Equity Trust v Halabi (Privy Council)

Published date08 February 2023
Subject MatterEmployment and HR, Retirement, Superannuation & Pensions, Employee Benefits & Compensation
Law FirmForsters
AuthorNick Jacob

The retiring trustee (RT) sought to rely on the indemnity in the Deed of Retirement and Appointment (DORA) in respect of its claim from the trust fund in relation to its significant liability. The question at stake was whether RT's claim should rank in priority to other creditors and subsequent trustees. If all the liabilities were justified, then the trust would be "insolvent". RT argued that as their indemnity was the first in time, they should recover the whole of the trust fund (which was in any case insufficient to cover its liability). If they had no such priority, then RT would recover significantly less than the full value of the trust fund, and be more substantially out of pocket in view of other trustees and creditors' claims.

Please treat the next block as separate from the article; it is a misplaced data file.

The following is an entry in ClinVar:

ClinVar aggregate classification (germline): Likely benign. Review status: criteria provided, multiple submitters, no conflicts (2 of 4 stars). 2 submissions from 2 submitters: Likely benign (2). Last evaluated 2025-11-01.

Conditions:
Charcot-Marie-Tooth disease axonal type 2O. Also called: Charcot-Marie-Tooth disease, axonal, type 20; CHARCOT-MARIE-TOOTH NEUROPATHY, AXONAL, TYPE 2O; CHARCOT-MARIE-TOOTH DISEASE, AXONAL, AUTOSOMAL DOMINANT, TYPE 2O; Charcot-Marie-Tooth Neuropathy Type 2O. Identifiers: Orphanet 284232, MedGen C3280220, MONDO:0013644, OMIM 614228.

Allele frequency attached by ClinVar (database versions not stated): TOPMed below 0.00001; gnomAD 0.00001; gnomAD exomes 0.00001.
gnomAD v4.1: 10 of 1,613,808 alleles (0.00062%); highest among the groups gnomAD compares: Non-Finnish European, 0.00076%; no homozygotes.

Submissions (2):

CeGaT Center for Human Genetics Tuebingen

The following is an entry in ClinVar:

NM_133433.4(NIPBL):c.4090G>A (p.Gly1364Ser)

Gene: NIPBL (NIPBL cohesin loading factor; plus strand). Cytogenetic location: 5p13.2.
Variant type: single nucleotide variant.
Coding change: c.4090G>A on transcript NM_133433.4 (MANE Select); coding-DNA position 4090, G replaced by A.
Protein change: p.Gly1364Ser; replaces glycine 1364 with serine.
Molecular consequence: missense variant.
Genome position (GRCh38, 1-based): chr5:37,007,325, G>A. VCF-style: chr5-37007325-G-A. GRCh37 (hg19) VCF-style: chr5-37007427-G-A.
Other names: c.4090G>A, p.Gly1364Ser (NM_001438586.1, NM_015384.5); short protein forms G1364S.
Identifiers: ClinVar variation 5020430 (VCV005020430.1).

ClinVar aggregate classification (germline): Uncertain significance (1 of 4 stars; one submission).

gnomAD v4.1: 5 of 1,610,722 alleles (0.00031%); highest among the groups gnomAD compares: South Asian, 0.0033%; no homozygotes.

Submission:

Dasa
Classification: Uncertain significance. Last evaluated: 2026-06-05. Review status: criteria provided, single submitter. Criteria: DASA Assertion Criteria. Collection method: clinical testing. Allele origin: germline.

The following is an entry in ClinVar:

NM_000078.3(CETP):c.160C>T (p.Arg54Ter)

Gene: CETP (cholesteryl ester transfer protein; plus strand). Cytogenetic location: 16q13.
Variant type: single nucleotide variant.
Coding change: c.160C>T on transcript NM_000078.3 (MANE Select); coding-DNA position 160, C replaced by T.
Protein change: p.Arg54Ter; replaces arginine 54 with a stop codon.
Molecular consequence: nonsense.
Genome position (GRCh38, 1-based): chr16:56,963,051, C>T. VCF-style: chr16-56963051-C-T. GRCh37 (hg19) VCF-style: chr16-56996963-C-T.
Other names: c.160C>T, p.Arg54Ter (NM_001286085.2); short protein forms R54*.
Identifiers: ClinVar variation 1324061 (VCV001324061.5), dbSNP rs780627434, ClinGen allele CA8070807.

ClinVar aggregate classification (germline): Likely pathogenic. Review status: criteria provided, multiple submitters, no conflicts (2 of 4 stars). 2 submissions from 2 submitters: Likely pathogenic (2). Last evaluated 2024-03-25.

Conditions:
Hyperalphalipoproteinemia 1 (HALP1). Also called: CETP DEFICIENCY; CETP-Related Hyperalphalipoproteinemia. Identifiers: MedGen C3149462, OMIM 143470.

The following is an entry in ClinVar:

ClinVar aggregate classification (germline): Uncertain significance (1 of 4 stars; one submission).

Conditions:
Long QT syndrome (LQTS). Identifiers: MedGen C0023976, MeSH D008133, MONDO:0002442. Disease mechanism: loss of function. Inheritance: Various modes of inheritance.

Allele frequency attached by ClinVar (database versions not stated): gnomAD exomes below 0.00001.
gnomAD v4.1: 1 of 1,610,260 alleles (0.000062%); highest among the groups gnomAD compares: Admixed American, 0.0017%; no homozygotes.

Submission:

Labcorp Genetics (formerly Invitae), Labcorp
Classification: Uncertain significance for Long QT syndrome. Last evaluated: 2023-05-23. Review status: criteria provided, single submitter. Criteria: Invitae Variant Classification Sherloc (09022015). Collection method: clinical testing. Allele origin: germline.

This issue had not been decided before anywhere in the world.


The Jersey Royal Court said that RT had no priority and that all claims were to be on a pari passu (ie rateable) basis. The Jersey Court of Appeal reversed this saying that a former trustee's right of indemnity and lien ranks in priority to later claims. The Privy Council took the case on the priority issue and the status of a lien under Jersey law. It reversed the Jersey Court of Appeal's decision and decided that:

  1. The lien conferred by the right of indemnity is not a form of security (so no priority);
  2. The trustee has a proprietary interest in the trust assets;
  3. The lien gives a trustee priority over the interests of beneficiaries;
  4. Trustees' claims were to be dealt with on a pari passu basis - not first in time;
  5. The trustees' indemnity covers costs of proving a claim.


This decision has some potentially dramatic consequences for retired trustees, existing trustees and future trustees. Even though most trusts will not be "insolvent", it will affect the taking on of liabilities by trustees, and their approach on taking on a trusteeship and retirement of a trustee. Some of the consequences are:

  1. DORAs will be much more complex to negotiate, as retiring trustees will want to try to secure priority in respect of their indemnity. But why would a...

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